Daily Orbit – A Cosmic Blast

    Published: 06-16-2009
    Views: 10,884
    1-22-13: On this episode of the Daily Orbit, Earth went through a major gamma ray blast in the 8th century, lying to your kids is more common than you may think, and Opportunity is nearing a decade on Mars.

    Emerald Robinson: What cosmic blast from the past is making science headlines? What's wrong with a little white lie, right Mom? What's good for your heart might not be good for your eyes. And we're lighting up the sky on today's Daily Orbit.

    Hello and welcome to the Daily Orbit, I'm Emerald Robinson. Now here's a blast from the past, a cosmic blast. New evidence suggests that Earth was blasted with a gamma ray burst during the 8th century.

    What gave it away? Evidence of a carbon-14 surge in the rings of ancient cedar trees that date back to either 774 or 775 AD. These isotopes are created when intense radiation hits the atoms in the upper atmosphere. And they believe that black holes colliding may have been the culprit.

    They said the event could have only taken place at least 3,000 light-years away from here or Earth would have been fried like a marshmallow in a bonfire. A similar event today could wreak havoc on our technology dependent world. But don't fear for your cell phone service, astronomers say it ain't going to happen anytime soon. Thank God, hey I may go without my cell phone.

    Liar, liar parents on fire! Yup, parents lie. That's what a new research says about American and Chinese parents. Oh it's just the little white lies to get the little ones to behave. While the percentage of parents who reported lying to their children was slightly higher in China, both countries parents believe in telling lies to get kids to eat their food or to stop them from begging for toys in the store.

    And in both countries, parents felt okay lying to their kids to promote positive feelings and about fantasy characters like the Tooth Fairy. Wait, the Tooth Fairy doesn't exist? You mean my mama lied to me?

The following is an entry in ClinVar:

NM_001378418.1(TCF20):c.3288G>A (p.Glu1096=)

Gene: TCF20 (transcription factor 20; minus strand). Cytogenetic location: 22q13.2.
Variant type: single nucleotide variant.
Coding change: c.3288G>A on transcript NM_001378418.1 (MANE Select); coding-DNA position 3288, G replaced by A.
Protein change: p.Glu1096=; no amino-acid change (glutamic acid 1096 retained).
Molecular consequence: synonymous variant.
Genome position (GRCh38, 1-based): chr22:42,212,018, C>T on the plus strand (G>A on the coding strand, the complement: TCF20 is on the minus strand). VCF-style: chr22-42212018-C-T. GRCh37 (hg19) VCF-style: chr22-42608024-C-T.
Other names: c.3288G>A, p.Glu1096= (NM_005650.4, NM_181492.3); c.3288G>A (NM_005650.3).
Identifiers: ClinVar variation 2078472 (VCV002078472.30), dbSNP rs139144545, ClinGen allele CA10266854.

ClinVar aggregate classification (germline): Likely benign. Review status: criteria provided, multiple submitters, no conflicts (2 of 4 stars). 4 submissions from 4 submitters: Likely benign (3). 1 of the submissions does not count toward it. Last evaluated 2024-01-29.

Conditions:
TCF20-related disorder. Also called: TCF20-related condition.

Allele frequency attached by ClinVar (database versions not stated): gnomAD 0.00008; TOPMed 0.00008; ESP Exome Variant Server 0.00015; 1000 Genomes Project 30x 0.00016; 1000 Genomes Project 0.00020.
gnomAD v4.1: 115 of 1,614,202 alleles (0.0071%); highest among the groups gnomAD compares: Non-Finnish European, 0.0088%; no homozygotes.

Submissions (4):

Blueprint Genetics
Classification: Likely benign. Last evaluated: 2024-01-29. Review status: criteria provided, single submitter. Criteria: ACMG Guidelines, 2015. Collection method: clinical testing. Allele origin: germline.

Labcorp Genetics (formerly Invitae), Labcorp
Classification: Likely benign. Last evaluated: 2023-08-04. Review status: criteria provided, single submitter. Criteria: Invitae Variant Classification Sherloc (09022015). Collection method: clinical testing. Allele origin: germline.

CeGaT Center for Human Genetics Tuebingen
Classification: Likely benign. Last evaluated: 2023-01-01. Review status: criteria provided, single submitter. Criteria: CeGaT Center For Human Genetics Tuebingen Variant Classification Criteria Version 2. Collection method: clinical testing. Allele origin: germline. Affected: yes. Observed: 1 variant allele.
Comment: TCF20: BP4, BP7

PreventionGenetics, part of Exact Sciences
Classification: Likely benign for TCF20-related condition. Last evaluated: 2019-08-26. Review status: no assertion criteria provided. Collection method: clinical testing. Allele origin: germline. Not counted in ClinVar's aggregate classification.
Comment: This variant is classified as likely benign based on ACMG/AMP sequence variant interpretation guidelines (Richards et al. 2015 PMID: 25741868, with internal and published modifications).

And we will soon be celebrating 10 years of Opportunity, that's the Mars' rover Opportunity. Before there was Curiosity, there were the two twin rovers Opportunity and Spirit which landed on Mars back in 2004. Although Spirit is stuck in the mud, Opportunity is still kicking it and providing NASA with Mars' data.

    Having logged 22 miles in its near 10 years on Mars, the little rover is showing its age with a messed up joint in its robotic arm and a faulty front wheel that makes it drive backwards. Poor little rover, it sounds like my grandpa.

    Opportunity will complete some tasks in its current spot and then head south where the terrain looks right for discovery. Well we at the Daily Orbit still have lots of Opportunity love.

    So here's the choice, you want your ticker to keep going or you want to go blind. Okay, maybe that's being a little dramatic, but new research does suggests that there could be a relationship between regular aspirin use and an elevated risk of Age-related Macular Degeneration or AMD.

    Aspirin is commonly taken to help prevent cardiovascular disease, including heart attacks and stroke. Researchers saw a marked increase in AMD development of aspirin users at the 5, 10, and 15 year mark.

    However, they said that there is insufficient evidence to recommend changing clinical practices just yet. Like everything else in life, you're darned if you do and you are darned if you don't. I'm already blind anyway.

    Every once in a while when I was a little girl during a winter's night, we would look up to the sky and it would be glowing green or red. The auroras or northern lights my mother would tell us, this light display occurs when charged particles from the Sun hit our atmosphere, exciting the oxygen and nitrogen atoms, which in turn causes them to glow and emit radio waves into space.

    Auroras are not unique to Earth; in fact Jupiter's auroras are 100 times brighter. And a new study has shown that they might be quite common across our galaxy. While we might not be able to see them, we could possibly read their radio emissions instead. Scientists believe this new technique could help us detect new objects outside of our solar system in the future.

    And that's all for today's Daily Orbit. We'll see you back here tomorrow. Aren't they beautiful?